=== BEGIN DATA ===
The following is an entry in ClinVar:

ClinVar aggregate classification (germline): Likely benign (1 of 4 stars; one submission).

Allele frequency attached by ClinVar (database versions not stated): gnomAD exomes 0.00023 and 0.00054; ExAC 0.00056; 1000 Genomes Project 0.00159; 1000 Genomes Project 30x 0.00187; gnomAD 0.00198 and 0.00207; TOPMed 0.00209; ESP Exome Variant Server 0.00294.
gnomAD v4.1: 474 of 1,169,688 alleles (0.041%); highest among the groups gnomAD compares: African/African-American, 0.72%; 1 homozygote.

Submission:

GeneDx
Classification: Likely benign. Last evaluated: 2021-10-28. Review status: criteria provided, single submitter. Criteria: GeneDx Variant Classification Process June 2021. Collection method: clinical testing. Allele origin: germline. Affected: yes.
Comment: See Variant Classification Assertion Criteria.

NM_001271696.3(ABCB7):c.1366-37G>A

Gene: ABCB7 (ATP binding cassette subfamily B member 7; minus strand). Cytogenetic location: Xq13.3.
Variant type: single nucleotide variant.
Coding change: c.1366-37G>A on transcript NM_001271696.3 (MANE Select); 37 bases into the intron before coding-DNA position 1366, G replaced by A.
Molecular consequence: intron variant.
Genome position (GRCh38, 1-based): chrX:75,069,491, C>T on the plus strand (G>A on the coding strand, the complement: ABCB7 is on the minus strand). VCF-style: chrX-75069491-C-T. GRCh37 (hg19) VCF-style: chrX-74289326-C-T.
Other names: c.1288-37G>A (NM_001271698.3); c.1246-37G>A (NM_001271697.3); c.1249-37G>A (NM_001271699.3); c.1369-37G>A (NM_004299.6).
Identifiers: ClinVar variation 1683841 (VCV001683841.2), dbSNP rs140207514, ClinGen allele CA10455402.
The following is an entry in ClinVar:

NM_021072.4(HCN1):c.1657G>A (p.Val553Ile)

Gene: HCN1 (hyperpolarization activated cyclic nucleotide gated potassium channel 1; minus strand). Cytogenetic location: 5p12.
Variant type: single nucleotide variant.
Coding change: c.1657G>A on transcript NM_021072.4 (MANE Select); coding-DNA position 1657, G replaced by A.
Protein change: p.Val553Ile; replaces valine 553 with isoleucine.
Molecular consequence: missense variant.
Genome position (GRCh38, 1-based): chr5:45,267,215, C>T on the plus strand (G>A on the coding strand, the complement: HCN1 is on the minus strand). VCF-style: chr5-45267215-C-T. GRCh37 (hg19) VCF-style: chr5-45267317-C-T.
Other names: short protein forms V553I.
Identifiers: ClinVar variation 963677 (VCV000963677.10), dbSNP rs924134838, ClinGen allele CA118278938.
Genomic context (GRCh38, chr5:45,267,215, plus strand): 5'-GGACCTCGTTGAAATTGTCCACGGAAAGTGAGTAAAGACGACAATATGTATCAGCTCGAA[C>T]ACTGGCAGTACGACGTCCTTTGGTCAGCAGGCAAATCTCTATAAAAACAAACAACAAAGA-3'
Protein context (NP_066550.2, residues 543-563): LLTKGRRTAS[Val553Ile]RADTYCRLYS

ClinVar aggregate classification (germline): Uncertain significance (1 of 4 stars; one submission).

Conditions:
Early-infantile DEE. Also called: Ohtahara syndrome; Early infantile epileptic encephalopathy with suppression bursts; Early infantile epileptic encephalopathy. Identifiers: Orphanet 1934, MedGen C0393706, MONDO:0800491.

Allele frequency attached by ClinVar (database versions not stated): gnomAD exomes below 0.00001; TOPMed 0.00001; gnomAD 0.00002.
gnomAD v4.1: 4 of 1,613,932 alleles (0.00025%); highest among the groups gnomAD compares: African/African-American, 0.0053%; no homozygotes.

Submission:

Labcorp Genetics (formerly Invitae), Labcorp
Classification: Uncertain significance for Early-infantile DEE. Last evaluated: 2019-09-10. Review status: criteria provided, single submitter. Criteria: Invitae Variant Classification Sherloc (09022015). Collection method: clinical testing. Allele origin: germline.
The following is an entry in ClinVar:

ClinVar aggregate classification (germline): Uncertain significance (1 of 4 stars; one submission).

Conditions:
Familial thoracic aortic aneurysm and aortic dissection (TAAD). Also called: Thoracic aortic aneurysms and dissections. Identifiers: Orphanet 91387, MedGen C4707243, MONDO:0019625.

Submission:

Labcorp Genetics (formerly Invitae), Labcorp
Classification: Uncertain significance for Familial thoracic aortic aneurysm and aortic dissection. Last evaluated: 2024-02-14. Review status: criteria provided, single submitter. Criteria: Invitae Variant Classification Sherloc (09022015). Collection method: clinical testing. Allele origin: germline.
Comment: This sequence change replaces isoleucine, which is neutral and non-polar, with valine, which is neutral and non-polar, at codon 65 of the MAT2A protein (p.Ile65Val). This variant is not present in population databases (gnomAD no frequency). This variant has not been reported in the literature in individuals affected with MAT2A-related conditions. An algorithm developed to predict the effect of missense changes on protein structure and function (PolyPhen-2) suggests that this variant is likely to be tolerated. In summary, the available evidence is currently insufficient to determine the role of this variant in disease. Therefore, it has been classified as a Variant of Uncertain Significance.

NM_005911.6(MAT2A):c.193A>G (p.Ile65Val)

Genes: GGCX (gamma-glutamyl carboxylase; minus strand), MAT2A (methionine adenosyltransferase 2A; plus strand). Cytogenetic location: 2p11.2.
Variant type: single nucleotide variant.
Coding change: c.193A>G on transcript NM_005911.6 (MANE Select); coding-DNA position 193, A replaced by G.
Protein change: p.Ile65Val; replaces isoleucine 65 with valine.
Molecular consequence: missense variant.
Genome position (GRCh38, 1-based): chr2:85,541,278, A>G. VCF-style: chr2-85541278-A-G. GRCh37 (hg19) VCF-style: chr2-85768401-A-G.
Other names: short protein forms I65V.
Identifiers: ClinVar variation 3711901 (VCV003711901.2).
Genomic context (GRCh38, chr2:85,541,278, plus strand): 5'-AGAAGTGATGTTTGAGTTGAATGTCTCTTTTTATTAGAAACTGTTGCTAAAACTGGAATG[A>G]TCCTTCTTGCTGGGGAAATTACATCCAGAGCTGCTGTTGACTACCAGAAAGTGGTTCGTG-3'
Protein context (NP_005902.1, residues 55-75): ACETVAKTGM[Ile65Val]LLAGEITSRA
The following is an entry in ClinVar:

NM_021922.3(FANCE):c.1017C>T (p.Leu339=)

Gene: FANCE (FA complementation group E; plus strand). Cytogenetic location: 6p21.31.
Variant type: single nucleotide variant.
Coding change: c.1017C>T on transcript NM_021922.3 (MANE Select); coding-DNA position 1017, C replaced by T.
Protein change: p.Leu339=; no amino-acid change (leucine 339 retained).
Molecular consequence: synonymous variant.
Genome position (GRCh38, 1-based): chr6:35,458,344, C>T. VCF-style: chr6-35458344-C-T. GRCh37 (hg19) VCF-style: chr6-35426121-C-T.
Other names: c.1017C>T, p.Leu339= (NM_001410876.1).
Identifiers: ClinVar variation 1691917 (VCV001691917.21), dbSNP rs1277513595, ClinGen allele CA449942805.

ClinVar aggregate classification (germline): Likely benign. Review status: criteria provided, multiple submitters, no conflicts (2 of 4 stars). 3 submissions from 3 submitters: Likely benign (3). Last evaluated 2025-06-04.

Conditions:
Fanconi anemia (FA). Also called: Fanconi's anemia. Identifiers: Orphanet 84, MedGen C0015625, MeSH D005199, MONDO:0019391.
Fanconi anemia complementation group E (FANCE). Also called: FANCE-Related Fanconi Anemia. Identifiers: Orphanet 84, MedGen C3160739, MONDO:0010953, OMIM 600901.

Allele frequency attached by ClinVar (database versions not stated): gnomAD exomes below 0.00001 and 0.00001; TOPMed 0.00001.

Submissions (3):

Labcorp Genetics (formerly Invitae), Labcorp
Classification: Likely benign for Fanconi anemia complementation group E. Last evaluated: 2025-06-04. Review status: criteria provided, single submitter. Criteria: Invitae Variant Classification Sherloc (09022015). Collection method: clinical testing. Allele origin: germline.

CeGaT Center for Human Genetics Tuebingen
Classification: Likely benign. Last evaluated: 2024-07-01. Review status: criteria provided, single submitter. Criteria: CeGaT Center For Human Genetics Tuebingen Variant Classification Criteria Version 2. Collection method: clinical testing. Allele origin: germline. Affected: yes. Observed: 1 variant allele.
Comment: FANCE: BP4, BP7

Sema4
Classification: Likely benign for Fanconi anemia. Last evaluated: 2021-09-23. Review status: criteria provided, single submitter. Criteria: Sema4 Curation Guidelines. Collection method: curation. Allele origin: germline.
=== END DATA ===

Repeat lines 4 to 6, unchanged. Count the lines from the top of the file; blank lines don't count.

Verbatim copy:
gnomAD v4.1: 474 of 1,169,688 alleles (0.041%); highest among the groups gnomAD compares: African/African-American, 0.72%; 1 homozygote.

Submission:

GeneDx